"It was almost surreal being told I couldn't swim. My husband always says the easiest way to calm me down is to put me in water," she said. "It felt like that massive coping strategy had disappeared overnight."
Jo installed a paddling pool in her garden where she could set herself training challenges similar to those she did previously. She can swim long distances in it by attaching a belt around her waist to a resistance band, which is fastened to a wheelie bin full of water.
"I'm currently swimming around 3000 metres a day. It's not training, it's about staying fit and happy. When I get out of the water, I feel like everything is back in perspective. I'm healthy," she said.
Natasha Tiwari is a psychologist and CEO of private education company The Veda Group. "When we're focused, engaged and enjoying ourselves doing something we love with no sense of time, we're in something called "flow state" - or play. It provides a level of challenge which only slightly exceeds our level of skill; so we're improving, but we're also having fun and feeling capable rather than overwhelmed and anxious," she said. "In a time such as this when many people feel as though they have no control, this is more important than ever."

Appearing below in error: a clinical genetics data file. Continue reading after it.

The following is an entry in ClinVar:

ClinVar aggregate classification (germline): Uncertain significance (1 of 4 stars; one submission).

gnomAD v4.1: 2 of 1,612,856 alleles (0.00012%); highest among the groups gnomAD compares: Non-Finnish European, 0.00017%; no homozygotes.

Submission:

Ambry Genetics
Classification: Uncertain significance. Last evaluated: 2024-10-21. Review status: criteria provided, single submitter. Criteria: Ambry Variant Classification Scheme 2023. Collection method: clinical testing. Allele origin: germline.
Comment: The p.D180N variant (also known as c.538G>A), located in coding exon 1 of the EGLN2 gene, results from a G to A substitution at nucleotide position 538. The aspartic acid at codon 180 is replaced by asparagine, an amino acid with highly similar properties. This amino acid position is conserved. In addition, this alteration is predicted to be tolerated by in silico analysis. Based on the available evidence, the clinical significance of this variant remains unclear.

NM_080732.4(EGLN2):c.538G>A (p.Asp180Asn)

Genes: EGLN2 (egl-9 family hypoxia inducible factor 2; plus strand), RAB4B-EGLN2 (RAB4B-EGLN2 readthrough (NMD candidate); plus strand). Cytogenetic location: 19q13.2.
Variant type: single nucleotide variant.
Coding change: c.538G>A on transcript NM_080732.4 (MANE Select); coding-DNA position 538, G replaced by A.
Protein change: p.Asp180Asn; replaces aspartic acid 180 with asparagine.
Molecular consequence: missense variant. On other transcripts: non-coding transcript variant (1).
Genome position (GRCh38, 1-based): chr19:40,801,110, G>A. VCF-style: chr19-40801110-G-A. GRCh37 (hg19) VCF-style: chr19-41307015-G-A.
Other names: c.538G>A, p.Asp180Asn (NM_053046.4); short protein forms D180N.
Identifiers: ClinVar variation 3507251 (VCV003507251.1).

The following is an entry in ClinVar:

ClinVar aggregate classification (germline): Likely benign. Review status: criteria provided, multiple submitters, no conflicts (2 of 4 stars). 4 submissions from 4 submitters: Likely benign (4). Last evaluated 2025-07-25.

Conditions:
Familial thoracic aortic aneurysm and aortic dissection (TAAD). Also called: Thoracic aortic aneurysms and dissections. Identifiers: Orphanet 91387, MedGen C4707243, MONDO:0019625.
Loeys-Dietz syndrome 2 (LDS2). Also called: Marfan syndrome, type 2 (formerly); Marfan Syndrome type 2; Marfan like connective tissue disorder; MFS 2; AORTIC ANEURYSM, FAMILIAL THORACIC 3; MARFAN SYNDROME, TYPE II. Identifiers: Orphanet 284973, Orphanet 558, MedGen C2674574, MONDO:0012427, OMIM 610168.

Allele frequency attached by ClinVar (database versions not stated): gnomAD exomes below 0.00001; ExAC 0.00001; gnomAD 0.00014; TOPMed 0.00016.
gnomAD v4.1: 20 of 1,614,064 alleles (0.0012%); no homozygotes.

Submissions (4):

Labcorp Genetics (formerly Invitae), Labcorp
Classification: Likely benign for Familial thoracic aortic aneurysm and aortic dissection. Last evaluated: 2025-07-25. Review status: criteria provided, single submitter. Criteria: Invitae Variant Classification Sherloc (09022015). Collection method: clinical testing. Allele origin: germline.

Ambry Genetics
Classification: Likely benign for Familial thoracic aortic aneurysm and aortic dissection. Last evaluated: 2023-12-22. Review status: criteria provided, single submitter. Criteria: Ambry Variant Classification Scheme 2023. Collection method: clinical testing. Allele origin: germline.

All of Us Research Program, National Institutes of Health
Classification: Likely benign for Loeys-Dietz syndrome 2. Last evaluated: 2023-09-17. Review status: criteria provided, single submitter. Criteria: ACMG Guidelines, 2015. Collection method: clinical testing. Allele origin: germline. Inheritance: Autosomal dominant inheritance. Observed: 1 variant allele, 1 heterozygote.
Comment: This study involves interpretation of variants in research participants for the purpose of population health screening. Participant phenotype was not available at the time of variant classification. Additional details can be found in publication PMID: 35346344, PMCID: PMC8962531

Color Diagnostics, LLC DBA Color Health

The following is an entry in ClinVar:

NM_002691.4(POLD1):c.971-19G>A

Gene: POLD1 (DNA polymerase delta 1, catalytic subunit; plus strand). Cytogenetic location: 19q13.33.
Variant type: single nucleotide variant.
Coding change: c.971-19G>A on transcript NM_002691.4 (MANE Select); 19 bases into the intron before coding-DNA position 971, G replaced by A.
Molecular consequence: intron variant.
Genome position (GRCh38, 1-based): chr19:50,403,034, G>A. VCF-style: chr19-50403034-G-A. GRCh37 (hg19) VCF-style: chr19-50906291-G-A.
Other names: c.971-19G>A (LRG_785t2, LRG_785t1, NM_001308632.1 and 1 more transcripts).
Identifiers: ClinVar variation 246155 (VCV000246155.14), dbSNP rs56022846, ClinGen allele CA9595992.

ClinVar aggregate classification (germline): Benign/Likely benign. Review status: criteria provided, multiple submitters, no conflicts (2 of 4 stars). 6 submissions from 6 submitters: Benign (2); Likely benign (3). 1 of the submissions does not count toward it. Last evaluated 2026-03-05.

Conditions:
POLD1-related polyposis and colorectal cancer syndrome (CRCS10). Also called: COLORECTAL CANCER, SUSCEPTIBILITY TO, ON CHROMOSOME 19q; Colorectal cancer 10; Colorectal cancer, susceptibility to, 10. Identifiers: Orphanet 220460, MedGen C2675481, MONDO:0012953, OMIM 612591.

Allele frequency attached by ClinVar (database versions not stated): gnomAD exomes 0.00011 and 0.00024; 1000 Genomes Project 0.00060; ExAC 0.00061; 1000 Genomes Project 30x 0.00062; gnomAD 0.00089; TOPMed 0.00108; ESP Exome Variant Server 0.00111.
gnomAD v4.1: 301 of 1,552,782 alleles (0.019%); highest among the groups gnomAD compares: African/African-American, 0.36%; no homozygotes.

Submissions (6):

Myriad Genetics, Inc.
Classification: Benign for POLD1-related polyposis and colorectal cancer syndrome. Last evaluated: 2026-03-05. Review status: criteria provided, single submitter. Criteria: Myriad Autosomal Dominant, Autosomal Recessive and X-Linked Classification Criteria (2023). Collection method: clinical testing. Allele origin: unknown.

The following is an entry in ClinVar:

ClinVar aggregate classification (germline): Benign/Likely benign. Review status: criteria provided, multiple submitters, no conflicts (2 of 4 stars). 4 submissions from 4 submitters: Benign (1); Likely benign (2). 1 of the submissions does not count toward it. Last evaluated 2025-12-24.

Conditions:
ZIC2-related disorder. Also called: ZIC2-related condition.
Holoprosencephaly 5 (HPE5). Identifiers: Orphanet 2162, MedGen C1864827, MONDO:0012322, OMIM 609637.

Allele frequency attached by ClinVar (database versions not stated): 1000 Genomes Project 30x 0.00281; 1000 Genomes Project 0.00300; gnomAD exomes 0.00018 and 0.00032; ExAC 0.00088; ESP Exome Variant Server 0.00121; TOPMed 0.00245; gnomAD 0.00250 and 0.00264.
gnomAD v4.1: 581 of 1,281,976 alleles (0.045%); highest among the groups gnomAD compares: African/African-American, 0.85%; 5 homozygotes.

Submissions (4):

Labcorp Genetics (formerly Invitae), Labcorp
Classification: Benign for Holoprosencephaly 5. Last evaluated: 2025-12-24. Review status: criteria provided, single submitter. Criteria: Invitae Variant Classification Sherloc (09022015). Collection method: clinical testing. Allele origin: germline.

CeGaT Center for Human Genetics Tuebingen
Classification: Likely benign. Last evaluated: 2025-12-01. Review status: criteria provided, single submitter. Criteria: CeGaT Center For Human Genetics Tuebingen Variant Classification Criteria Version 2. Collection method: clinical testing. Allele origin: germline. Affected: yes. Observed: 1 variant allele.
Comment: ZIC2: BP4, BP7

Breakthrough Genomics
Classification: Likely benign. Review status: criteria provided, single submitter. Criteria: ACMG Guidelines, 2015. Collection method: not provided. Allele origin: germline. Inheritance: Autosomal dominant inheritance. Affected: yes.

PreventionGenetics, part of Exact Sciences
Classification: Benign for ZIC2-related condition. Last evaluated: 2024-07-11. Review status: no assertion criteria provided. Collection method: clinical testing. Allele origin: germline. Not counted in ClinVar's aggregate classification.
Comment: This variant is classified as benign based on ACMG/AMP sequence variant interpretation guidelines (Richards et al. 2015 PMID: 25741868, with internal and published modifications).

Nick Spooner knows this idea better than anyone. He is using isolation to cycle the 3400km route of the 2019 Tour de France, without the time trials, on an indoor exercise bike to raise money for Hope Not Hate. When he was fifteen, he was diagnosed with Charcot-Marie-Tooth, a neurological condition that causes chronic weakening of the peripheral nerves and the muscles. After being told he had to give up sport, he battled with mental health throughout his early twenties.
"Now I've come out the other side of battling mental health problems, I see how exercise has a beneficial impact. It's really helping me cope with isolation," he said. After two surgeries - one in his right foot in 2017, and on his left last November - the bike became a vital way of "keeping him busy" and helping his "recovery and rehab."
Nick, 31, is averaging 40km a day on his stationary indoors bike, although admits he needs a rest break every five days due to his healing foot.
"I try to make sure I've got some good entertainment going on. I've been listening to the new Code Orange album, and podcasts too - they keep me going," he said. 'I'm not a professional cyclist, so I think on that basis, anyone can give it a go. I'm doing this for my mental health more than anything."